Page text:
Basically from Dec 23 to late April 23, I was building the rest of the tracks around his material and mixing it all together. It was a ton of work but supremely gratifying, and I really learned a ton about recording and mixing in the process.

Max and I talk almost every day on the phone, so we’ve been keeping each other propped up and as sane as possible throughout this whole process. Usually, one of us is having a bad time, and the other just says, “It’s going to be OK.” We’re both wildly productive, so creatively we both really have to pump the breaks so as to not “overwhelm” the listener. So we try to keep each other in check in that way as well.

How would you describe your collaborative style, genre-wise? Could you sum it up in three words, possibly?

Genre-wise, I would say we land in the “indie-bedroom-pop” zone.

Who are some of your personal influences, saxophonists or otherwise?

Sheesh, this is a good question! I tend to take a lot of inspiration from saxophonists and whatever their surrounding harmonic activity is. Big ones for me are John Coltrane and these days Michael Brecker. I am absolutely obsessed with Michael Brecker. I believe The Arc Of The Pendulum is one of the greatest records ever made.

As for songwriters and composers, my biggest influence is Ryuichi Sakamoto. Right now, I’m listening to a ton of Taylor Swift’s record, Midnights, as a bit of a guide for something upcoming. Big fan right now.

What does "Bird Of Paradise" mean on this particular record?

As revealed before, Bird Of Paradise was the name of Max and my group with the drummer Yoji Sera. When looking at naming the group, we discovered that there are lots of other bands called “Bird Of Paradise,” which did not come as a surprise to either of us, so we just went with our current artist names, which are just our names … why not?

Speaking of Bird Of Paradise—Major props to Max and Jiselle for the record cover, where they actually painted and photographed Max’s hand. Amazing job. I have a really funny, crude concept phone art thing that we made a while back that sort of demos the eventual photograph they took.

As for the name, it really resonates with Max and my general pessimism that we mask with sarcasm. Family trait I think.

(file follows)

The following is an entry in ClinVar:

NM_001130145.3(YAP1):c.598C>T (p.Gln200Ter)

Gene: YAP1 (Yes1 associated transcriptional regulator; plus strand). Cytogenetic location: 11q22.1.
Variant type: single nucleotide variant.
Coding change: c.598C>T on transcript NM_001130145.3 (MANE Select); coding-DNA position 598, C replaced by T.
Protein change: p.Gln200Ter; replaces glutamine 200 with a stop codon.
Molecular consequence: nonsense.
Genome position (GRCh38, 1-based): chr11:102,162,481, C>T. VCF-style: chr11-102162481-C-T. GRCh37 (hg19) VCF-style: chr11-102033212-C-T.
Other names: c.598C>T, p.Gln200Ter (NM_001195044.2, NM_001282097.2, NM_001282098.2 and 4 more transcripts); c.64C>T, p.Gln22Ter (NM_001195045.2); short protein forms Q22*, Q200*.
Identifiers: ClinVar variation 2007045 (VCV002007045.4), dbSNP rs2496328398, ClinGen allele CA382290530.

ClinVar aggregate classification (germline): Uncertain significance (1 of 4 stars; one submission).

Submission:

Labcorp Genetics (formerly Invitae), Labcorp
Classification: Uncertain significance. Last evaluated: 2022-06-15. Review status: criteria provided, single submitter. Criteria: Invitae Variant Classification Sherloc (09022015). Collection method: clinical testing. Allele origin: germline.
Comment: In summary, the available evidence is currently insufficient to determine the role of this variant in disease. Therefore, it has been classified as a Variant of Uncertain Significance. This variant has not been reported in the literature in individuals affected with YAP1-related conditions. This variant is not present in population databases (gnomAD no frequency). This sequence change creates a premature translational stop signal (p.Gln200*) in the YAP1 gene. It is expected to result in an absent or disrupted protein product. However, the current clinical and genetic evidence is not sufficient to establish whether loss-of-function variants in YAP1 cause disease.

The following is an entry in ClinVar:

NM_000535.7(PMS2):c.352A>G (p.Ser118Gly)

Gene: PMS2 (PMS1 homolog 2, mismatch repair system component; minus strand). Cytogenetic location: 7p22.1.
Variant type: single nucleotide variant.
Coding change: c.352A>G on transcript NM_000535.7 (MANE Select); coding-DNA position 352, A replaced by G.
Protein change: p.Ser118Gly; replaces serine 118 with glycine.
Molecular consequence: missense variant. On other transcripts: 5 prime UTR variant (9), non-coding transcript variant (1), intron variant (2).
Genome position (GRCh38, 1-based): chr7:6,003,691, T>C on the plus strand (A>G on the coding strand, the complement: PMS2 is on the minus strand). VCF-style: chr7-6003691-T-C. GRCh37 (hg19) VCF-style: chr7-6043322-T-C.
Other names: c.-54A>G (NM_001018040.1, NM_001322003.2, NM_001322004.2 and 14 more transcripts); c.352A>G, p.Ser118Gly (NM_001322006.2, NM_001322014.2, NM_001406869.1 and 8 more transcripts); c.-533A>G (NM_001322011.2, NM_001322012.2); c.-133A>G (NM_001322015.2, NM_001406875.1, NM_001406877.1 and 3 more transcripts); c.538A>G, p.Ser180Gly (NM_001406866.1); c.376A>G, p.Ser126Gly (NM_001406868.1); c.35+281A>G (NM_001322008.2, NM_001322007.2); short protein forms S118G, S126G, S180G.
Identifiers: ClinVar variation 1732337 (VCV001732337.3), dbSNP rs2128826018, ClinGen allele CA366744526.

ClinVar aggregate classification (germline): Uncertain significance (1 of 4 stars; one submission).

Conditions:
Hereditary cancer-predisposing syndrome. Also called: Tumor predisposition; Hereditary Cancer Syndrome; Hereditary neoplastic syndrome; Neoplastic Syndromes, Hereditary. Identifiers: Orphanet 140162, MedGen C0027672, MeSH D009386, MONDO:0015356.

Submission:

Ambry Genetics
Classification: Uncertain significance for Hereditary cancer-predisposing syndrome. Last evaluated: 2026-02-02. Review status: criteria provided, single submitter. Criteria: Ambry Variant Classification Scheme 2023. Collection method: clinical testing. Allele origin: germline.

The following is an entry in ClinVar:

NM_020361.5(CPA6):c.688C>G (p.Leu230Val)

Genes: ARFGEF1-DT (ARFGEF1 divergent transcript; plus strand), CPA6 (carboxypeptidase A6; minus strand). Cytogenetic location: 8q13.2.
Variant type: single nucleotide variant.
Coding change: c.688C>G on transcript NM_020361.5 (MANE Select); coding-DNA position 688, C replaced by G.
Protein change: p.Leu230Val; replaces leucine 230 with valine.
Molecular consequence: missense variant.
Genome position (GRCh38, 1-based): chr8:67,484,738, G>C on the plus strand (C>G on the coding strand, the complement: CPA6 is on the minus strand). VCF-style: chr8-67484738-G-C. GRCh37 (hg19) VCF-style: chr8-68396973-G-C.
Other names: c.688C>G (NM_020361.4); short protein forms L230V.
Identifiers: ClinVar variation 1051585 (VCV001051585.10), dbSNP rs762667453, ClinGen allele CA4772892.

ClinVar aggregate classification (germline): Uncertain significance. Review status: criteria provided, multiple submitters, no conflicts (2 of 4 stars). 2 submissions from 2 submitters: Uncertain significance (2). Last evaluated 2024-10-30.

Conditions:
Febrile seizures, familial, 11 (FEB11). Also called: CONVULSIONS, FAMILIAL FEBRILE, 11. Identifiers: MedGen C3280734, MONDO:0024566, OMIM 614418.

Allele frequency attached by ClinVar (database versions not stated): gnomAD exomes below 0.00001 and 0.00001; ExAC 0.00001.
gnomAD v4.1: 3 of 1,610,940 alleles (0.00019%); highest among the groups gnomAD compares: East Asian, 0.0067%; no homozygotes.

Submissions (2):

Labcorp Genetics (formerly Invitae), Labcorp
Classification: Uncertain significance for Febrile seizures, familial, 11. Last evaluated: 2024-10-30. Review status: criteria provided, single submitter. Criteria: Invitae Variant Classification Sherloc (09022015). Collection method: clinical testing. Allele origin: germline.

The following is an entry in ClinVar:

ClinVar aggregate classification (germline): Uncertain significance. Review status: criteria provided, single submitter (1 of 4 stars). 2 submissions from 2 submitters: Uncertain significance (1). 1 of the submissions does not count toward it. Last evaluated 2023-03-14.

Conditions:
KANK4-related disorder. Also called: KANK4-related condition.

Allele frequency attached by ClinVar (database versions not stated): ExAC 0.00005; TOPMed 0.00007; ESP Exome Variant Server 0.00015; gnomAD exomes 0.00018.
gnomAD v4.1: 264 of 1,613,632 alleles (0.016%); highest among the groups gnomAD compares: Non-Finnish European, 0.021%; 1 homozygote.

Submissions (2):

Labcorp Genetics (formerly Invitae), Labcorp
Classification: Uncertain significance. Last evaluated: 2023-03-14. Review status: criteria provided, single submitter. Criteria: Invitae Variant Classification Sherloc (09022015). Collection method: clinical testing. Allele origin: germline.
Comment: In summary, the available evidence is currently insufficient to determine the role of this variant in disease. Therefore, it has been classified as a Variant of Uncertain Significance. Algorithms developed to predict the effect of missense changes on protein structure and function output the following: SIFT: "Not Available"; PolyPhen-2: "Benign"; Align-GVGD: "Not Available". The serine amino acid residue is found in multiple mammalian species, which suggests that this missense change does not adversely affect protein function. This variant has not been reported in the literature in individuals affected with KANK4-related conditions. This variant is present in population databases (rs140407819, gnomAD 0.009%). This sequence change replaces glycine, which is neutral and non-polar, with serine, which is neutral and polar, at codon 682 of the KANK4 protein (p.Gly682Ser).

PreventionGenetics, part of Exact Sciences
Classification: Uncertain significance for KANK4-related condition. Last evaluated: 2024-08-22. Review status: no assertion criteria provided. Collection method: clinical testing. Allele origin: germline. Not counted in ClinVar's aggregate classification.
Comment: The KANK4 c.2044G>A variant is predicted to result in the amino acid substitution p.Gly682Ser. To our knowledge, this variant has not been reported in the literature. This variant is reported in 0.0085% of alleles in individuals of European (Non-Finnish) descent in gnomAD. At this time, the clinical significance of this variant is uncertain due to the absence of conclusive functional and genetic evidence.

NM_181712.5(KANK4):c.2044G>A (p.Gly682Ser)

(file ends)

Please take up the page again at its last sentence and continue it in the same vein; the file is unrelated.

What are your plans with the record now that it's officially out in the world?

Now that the record is out, I really hope people listen to it! It’s funny: Nowadays, you put something out, have a really fun three to five days, and then it’s like nothing ever happened. So we’re approaching the latter part, which you really have to mentally prepare for. Again, doing this is really hard.

We’re super grateful for the support we’ve gotten from Radio Milwaukee, as well as The Current in Minneapolis. It kicks the ball down the line a little bit more each time, and we couldn’t do it without the support from our friends and family. Because Max and I live so far apart, there are no plans for shows anytime soon.

What should we watch for from you next? Any other big summer musical plans?

From me, personally, I’m working on a short ambient record, as well as quickly finishing up tracking my next solo singer-songwriter record. I’m also going into the studio next week to do a live trio record with Dave Power and Cody McKinney in Minneapolis. That one will be along the lines of a Catsax record. My first ever saxophone etude book is also coming out very soon, based on the songs on my 2022 solo record Zones.

Also, the new Paul Cherry smooth jazz tracks are coming out over the next few months, with a new one dropping on Friday, Aug. 28. I wrote the last single that will come out later this summer/early fall, so I’m pretty excited about that.

We’re playing the Back Room on Thursday, Aug. 10, with The Mattson 2 on the bill as well. I hope to meet some new people and see some friends at that one, as well as have a proper Milwaukee rip afterwards.

Lastly, my wife and I are going to Japan directly after the Midwest PC tour, and I’m playing a show there in Kobe on Aug. 22 with my friend Chie Otomi. We have never met in person. so this show will be really special. I plan to record it, and once I mix it we’ll see what happens with that.

Always working hard! Art lives.

88Nine Music Director / On-Air Talent | Radio Milwaukee